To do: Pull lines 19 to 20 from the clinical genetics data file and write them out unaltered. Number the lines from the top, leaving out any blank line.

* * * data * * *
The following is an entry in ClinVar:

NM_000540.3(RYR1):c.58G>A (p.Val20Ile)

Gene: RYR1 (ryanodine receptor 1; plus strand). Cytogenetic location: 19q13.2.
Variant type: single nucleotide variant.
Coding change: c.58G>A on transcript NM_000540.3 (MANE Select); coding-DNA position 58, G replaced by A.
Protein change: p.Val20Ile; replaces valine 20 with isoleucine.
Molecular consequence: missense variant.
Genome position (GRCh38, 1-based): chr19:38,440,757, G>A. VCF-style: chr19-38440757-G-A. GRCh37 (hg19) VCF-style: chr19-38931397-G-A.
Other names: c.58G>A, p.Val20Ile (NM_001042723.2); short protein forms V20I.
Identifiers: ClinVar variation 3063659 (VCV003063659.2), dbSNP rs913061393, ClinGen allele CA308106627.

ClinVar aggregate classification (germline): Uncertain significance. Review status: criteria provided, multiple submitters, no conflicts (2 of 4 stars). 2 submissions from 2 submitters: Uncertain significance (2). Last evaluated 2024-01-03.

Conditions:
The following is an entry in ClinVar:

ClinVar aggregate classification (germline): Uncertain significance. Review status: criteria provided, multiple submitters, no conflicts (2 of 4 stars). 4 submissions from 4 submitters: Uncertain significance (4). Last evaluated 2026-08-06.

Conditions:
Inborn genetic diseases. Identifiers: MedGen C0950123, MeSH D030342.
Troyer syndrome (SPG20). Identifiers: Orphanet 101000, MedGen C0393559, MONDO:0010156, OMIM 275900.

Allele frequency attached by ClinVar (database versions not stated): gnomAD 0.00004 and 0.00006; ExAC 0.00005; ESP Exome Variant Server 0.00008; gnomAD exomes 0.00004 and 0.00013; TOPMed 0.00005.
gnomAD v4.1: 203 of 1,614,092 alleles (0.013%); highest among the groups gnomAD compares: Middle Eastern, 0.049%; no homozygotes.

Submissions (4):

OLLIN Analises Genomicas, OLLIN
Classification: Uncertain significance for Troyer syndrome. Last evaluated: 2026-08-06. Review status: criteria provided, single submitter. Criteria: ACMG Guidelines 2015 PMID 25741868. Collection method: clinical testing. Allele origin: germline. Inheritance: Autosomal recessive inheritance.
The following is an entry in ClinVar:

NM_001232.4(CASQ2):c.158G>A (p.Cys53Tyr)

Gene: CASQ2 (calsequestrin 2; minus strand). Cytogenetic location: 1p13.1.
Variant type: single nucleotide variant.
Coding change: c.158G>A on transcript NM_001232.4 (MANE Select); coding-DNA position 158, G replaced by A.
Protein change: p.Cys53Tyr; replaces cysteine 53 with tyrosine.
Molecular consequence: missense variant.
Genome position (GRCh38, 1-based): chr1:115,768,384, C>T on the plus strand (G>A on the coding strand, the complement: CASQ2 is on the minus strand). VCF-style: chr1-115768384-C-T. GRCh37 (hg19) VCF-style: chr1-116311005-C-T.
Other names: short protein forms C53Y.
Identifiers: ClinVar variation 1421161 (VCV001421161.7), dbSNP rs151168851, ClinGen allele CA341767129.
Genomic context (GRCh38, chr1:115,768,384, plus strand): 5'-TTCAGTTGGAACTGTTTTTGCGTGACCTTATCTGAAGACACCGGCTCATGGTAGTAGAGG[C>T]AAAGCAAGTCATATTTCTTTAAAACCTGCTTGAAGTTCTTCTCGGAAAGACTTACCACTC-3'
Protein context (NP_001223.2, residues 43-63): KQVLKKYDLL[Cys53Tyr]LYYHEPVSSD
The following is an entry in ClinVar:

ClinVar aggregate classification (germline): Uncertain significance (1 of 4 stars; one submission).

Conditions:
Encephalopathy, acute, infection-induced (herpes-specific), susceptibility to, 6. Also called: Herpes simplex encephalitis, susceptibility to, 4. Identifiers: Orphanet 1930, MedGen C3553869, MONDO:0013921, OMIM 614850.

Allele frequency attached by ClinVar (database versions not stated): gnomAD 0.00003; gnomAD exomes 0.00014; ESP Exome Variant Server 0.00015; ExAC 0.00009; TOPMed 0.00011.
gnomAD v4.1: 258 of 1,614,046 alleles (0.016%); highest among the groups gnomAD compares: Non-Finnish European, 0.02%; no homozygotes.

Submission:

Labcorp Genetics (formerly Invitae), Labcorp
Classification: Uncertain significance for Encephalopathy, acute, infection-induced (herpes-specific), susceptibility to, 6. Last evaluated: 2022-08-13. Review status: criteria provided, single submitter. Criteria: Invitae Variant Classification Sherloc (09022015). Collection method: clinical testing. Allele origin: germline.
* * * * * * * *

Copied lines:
gnomAD v4.1: 203 of 1,614,092 alleles (0.013%); highest among the groups gnomAD compares: Middle Eastern, 0.049%; no homozygotes.

Submissions (4):